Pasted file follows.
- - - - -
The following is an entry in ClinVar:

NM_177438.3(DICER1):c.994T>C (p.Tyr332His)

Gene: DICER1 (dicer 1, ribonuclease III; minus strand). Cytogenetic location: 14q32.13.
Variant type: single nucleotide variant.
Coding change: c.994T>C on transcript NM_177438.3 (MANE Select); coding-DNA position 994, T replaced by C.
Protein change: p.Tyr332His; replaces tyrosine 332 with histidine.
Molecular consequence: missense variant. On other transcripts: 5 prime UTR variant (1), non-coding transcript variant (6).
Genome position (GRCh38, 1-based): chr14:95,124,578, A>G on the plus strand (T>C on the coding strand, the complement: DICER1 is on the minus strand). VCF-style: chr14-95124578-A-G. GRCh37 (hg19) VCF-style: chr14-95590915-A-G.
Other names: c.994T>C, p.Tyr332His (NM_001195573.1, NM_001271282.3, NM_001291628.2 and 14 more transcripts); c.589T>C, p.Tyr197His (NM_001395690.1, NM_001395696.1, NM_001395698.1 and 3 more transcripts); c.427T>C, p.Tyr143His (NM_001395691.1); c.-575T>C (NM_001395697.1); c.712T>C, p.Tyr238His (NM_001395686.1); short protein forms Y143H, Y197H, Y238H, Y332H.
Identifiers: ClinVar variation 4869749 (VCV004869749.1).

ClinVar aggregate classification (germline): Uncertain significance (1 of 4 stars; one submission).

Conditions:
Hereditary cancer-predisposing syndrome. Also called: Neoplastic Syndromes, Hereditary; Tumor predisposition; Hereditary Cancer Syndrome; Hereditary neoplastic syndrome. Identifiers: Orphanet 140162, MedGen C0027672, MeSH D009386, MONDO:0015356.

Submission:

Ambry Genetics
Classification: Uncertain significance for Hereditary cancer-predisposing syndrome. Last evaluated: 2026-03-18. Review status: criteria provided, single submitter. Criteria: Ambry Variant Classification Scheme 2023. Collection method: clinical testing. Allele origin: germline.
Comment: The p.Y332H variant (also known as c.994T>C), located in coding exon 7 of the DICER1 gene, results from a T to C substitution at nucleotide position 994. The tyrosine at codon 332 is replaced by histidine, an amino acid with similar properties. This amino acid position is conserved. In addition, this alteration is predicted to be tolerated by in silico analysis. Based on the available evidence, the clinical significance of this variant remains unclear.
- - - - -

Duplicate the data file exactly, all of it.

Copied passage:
The following is an entry in ClinVar:

NM_177438.3(DICER1):c.994T>C (p.Tyr332His)

Gene: DICER1 (dicer 1, ribonuclease III; minus strand). Cytogenetic location: 14q32.13.
Variant type: single nucleotide variant.
Coding change: c.994T>C on transcript NM_177438.3 (MANE Select); coding-DNA position 994, T replaced by C.
Protein change: p.Tyr332His; replaces tyrosine 332 with histidine.
Molecular consequence: missense variant. On other transcripts: 5 prime UTR variant (1), non-coding transcript variant (6).
Genome position (GRCh38, 1-based): chr14:95,124,578, A>G on the plus strand (T>C on the coding strand, the complement: DICER1 is on the minus strand). VCF-style: chr14-95124578-A-G. GRCh37 (hg19) VCF-style: chr14-95590915-A-G.
Other names: c.994T>C, p.Tyr332His (NM_001195573.1, NM_001271282.3, NM_001291628.2 and 14 more transcripts); c.589T>C, p.Tyr197His (NM_001395690.1, NM_001395696.1, NM_001395698.1 and 3 more transcripts); c.427T>C, p.Tyr143His (NM_001395691.1); c.-575T>C (NM_001395697.1); c.712T>C, p.Tyr238His (NM_001395686.1); short protein forms Y143H, Y197H, Y238H, Y332H.
Identifiers: ClinVar variation 4869749 (VCV004869749.1).

ClinVar aggregate classification (germline): Uncertain significance (1 of 4 stars; one submission).

Conditions:
Hereditary cancer-predisposing syndrome. Also called: Neoplastic Syndromes, Hereditary; Tumor predisposition; Hereditary Cancer Syndrome; Hereditary neoplastic syndrome. Identifiers: Orphanet 140162, MedGen C0027672, MeSH D009386, MONDO:0015356.

Submission:

Ambry Genetics
Classification: Uncertain significance for Hereditary cancer-predisposing syndrome. Last evaluated: 2026-03-18. Review status: criteria provided, single submitter. Criteria: Ambry Variant Classification Scheme 2023. Collection method: clinical testing. Allele origin: germline.
Comment: The p.Y332H variant (also known as c.994T>C), located in coding exon 7 of the DICER1 gene, results from a T to C substitution at nucleotide position 994. The tyrosine at codon 332 is replaced by histidine, an amino acid with similar properties. This amino acid position is conserved. In addition, this alteration is predicted to be tolerated by in silico analysis. Based on the available evidence, the clinical significance of this variant remains unclear.